THE BATTLE RAGES
Six months ago, if you had asked me â€œwhich is the bigger problem, viruses or spywareâ€, I would have said spyware. That is the exact time you should have given me a swift kick to my chair shaped rear. TODAY (August 27,2008): 2.8 BILLION REPORTED STOLEN IN ONE HEIST. Hereâ€™s the quote from Scotlandâ€™s Sunday Herald. â€œAN INTERNATIONAL criminal gang has pulled off one of the most audacious cyber-crimes ever and stolen the identities of an estimated eight million people in a hacking raid that could ultimately net more than 2.8 billion in illegal funds.â€ Thatâ€™s just one heist and one instance of whatâ€™s going on at an unimaginable pace. Another recent example is the SEK8 Million stolen from the Swedish bank, Nordea.
Like many others I thought formal â€œvirusâ€ threats had been reduced by the flood of AV software being thrown at us daily. I’m not sure when I stepped into this pile of confusion, but what is taking place is an increase in all forms of malware. No longer satisfied with the common infections of the past, custom code is the name of today’s game. Custom code written on a contract basis by the brightest young graduates. Technoliterate Crime Corps are targeting specific audiences, like CEOs, or single bank and retail groups. These heists net millions and sometimes billions with the click of a mouse.
The one point to take from this is, weâ€™re losing the war on cyber crime. While Iâ€™m feeling snug and smug behind my oversized LCD monitor, the bad guys are robbing us blind. They are following slick, professional business models to net gigantic profits. They are as structured and well-run as any Wall Street Corporation and probably showing better profits.
Kaspersky Labs reports processing 1.5 million malware samples every year and expects to reach 2 million sometime in 2008. That includes 5 malware samples every two minutes and 17 trojans every 30 minutes. â€œIt doesnâ€™t look like weâ€™re on the winning sideâ€, said Roel Schouwenberg, senior tech assistant, of Kaspersky.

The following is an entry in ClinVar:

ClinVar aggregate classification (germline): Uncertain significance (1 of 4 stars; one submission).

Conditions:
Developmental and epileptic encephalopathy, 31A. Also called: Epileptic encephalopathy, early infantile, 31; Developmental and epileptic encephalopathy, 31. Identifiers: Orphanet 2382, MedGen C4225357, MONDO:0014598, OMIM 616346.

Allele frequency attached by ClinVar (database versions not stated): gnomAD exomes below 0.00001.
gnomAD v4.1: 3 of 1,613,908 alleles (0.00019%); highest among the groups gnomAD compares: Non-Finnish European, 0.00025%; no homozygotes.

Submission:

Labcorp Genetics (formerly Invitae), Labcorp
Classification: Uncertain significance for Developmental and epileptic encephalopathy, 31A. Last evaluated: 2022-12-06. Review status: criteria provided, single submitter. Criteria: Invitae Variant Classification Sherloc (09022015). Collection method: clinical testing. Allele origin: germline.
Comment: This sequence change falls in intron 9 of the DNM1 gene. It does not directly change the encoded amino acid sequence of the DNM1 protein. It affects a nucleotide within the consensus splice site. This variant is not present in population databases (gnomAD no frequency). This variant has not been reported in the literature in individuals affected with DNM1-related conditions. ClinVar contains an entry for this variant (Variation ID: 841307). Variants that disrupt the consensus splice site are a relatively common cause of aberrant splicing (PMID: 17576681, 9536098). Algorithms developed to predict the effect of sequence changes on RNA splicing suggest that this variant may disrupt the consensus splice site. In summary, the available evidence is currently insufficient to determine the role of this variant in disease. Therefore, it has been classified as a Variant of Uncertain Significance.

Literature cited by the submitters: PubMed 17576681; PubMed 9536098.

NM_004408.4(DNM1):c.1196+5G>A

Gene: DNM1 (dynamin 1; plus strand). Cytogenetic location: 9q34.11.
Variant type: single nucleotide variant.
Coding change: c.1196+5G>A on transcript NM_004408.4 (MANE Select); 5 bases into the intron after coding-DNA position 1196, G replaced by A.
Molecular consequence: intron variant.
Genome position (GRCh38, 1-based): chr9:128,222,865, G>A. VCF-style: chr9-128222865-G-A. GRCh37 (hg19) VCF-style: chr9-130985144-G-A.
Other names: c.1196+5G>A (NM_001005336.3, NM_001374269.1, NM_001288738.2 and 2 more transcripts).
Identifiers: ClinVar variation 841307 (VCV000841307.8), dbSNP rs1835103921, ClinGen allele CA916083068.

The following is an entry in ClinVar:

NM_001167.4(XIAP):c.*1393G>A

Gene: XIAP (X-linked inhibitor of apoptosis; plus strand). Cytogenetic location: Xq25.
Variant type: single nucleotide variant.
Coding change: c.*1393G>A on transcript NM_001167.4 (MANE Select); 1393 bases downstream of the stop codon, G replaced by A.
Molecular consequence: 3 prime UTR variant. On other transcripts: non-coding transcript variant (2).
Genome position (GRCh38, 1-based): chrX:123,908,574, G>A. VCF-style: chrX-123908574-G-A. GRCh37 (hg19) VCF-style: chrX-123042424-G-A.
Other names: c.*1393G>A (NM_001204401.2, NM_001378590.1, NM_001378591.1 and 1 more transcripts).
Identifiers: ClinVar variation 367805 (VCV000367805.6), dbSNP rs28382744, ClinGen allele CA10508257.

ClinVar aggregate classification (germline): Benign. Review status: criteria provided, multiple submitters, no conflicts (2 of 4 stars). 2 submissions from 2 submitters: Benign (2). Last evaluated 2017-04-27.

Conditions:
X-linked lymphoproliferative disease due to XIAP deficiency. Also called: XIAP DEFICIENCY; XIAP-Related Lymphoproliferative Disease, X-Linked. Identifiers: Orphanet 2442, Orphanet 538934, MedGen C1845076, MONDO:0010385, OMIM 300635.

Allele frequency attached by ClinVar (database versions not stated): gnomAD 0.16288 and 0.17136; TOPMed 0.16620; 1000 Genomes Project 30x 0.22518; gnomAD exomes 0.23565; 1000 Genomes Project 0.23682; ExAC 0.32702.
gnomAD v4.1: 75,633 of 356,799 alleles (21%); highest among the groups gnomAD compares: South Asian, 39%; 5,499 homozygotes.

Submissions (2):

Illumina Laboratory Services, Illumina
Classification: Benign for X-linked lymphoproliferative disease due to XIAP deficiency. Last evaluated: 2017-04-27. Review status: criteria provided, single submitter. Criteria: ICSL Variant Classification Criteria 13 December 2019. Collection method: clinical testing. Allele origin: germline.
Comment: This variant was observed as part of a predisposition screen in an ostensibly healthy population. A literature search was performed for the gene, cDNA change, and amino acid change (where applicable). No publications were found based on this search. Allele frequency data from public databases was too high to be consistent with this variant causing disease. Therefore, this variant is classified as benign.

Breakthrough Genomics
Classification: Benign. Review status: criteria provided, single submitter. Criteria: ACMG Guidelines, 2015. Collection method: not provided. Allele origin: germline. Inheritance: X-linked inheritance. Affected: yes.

If you think all cyber crimes are committed behind the cloak of the Internet, then think again. Itâ€™s becoming more common to see crime syndicates infiltrating AV vendors with actual people, spies, pretending to work for your favorite software company. What we are viewing as protective software could be code specifically structured and recorded for future infection. The thought is chilling.
When your side is losing there are many questions that need to be asked, answered, and acted upon. Without this there is no hope of holding the line, much less advancing on the enemy.
Do we use AV (antivirus) and AS (antispyware) software? The answer to that is unequivocally, YES. By all accounts including PC Pitstop’s recent poll, over 98% of us use this protection. I found that figure surprising given the increasing threats, so the problem doesn’t seem to be apathy on the part of the public.
The next obvious question is whether the protection weâ€™re using is effective. By now most everyone knows that a single solution is probably not enough. I first used a router before I had anything to route to. It was the protection it afforded that I was after. It makes a great firewall and I suggest it to everyone.
Hopefully, we all know to use only one AV (antivirus) at a time. We also know that many people will use an additional online scan for the protection that multiple libraries and malware definitions can provide. I run online scans regularly. A little wiser now, I monitor the running processes on my computer as much as I run AS (anti spyware) programs. The OverDrive report of running processes and AS programs like Spybot and Exterminate, are a perfect combination. Iâ€™m including some places that offer free scanning below.
Judging from all the latest surveys we’re doing a great job of using the weapons provided. Firewalls, Antivirus, Process Libraries, Spyware prevention and removal tools, are all there and we are taking advantage of them. Other than the sheer number of threats being fired at us minute by minute, what is it thatâ€™s contributing to our demise? What is it that we donâ€™t know?
Well, for one thing I don’t know why some people never have problems with spwyare or virus infections and others have nothing but problems. I don’t know who pays for software and who uses free. I know the number of people using free vs. paid is almost exactly 50/50 but I donâ€™t know the breakdown by age. Couldnâ€™t find reliable sources anywhere. Is my tech savvy 18-year-old neighbor more likely to use free than Aunt Lottie? Is free software more likely to have out of date definitions than paid?
I’ve heard more than one person say they thought AV companies were infecting machines to sell more AV software. While I donâ€™t believe that for a minute, I do believe that software vendors have been infiltrated. I do believe there are successful spies placed into security companies without being detected. Are they there to sell more software? NO, but remember, itâ€™s what we donâ€™t know that will hurt us, and right now we still have lots more questions.
___________________________More To Follow__________________________
VIRUS WARS II
September 18-25 Newsletter
1. Targets Defined
2. Mission Orders
3. Plan Of Attack